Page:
5.3. Independence and the Multiplication Rule


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1 5.3 Independence and the Multiplication Rule
2 Multiplication Rule The Addition Rule shows how to compute or probabilities P(E or F) under certain conditions The Multiplication Rule shows how to compute and probabilities P(E and F) also under certain (different) conditions
3 Independence The disjoint concept corresponds to or and the Addition Rule disjoint events and adding probabilities The concept of independence corresponds to and and the Multiplication Rule independent events and multiplying probabilities Basically, events E and F are independent if they do not affect each other
4 Independence Definition of independence Events E and F are independent if the occurrence of E in a probability experiment does not affect the probability of event F Other ways of saying the same thing Knowing E does not give any additional information about F Knowing F does not give any additional information about E E and F are totally unrelated
5 Examples Examples of independence Flipping a coin and getting a tail (event E) and choosing a card and getting the seven of clubs (event F) Choosing one student at random from University A (event E) and choosing another student at random from University B (event F)
6 Dependent If the two events are not independent, then they are said to be dependent Dependent does not mean that they completely rely on each other it just means that they are not independent of each other Dependent means that there is some kind of relationship between E and F even if it is just a very small relationship
7 Examples Examples of dependence Whether Jack has brought an umbrella (event E) and whether his roommate Joe has brought an umbrella (event F) Choosing a card and having it be a red card (event E) and having it be a heart (event F) The number of people at a party (event E) and the noise level at the party (event F)
8 Disjoint vs. Independent What s the difference between disjoint events and independent events? Disjoint events can never be independent Consider two events E and F that are disjoint Let s say that event E has occurred Then we know that event F cannot have occurred Knowing information about event E has told us much information about event F Thus E and F are not independent Example Let E be rolling an odd number on a die Let F be rolling an even number. NOT INDEPENDENT!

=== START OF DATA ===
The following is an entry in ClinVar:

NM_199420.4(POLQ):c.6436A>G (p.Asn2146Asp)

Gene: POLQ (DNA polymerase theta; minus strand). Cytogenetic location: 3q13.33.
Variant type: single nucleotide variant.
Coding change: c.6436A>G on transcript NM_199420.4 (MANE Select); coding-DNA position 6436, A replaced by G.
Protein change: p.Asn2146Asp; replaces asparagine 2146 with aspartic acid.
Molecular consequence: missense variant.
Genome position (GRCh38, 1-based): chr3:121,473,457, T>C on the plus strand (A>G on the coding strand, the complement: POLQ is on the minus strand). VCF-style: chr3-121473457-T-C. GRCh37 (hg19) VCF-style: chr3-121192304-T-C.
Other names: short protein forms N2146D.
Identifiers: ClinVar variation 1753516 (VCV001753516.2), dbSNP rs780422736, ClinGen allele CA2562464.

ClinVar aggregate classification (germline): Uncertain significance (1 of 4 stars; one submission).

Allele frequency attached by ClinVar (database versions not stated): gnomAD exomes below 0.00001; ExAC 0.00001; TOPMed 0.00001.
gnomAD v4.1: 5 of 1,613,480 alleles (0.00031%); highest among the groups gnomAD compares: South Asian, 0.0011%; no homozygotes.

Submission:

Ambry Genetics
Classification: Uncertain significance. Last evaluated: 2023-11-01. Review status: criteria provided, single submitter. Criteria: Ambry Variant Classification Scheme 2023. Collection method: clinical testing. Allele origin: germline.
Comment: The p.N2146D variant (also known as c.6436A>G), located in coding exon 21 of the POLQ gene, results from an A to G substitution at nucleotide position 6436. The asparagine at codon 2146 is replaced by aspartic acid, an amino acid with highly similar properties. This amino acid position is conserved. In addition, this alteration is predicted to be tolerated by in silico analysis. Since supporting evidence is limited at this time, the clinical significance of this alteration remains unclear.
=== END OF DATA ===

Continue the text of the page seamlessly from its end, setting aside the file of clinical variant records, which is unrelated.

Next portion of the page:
9 Multiplication Rule The Multiplication Rule for independent events states that P(E and F) = P(E) P(F) Thus we can find P(E and F) if we know P(E) and P(F)
10 More than 2 events This is also true for more than two independent events If E, F, G, are all independent (none of them have any effects on any other), then P(E and F and G and ) = P(E) P(F) P(G)
11 Example Example E is the event draw a card and get a diamond F is the event toss a coin and get a head E and F are independent P(E and F) We first draw a card with probability 1/4 we get a diamond When we toss a coin, half of the time we will then get a head, or half of the 1/4 probability, or 1/8 altogether P(E and F) = 1/8
12 Example Another example E is the event draw a card and get a diamond Replace the card into the deck F is the event draw a second card and get a spade E and F are independent P(E and F) P(E and F) = P(E) P(F) = 1/4 1/4 = 1/16
13 Not Independent The previous example slightly modified E is the event draw a card and get a diamond Do not replace the card into the deck F is the event draw a second card and get a spade E and F are not independent Why aren t E and F independent? After we draw a diamond, then 13 out of the remaining 51 cards are spades so knowing that we took a diamond out of the deck changes the probability for drawing a spade Or Taking one card out changed the probability.
14 At Least There are probability problems which are stated: What is the probability that "at least" For example At least 1 means 1 or 2 or 3 or 4 or At least 5 means 5 or 6 or 7 or 8 or These calculations can be very long and tedious The probability of at least 1 = the probability of 1 + the probability of 2 + the probability of 3 + the probability of 4 +
15 Complement Rule There is a much quicker way using the Complement Rule Assume that we are counting something E = at least one and we wish to compute P(E) E c = the complement of E, when E does not happen E c = exactly zero Often it is easier to compute P(E c ) first, and then compute P(E) as 1 P(E c )
16 Complement Rule Example We flip a coin 5 times what is the probability that we get at least 1 head? E = {at least one head} E c = {no heads} = {all tails} E c consists of 5 events tails on the first flip, tails on the second flip, tails on the fifth flip These 5 events are independent P(E c ) = 1/2 1/2 1/2 1/2 1/2 = 1/32 Thus P(E) = 1 1/32 = 31/32
17 Summary The Multiplication Rule applies to independent events, the probabilities are multiplied to calculate an and probability Probabilities obey many different rules Probabilities must be between 0 and 1 The sum of the probabilities for all the outcomes must be 1 The Complement Rule The Addition Rule (and the General Addition Rule) The Multiplication Rule
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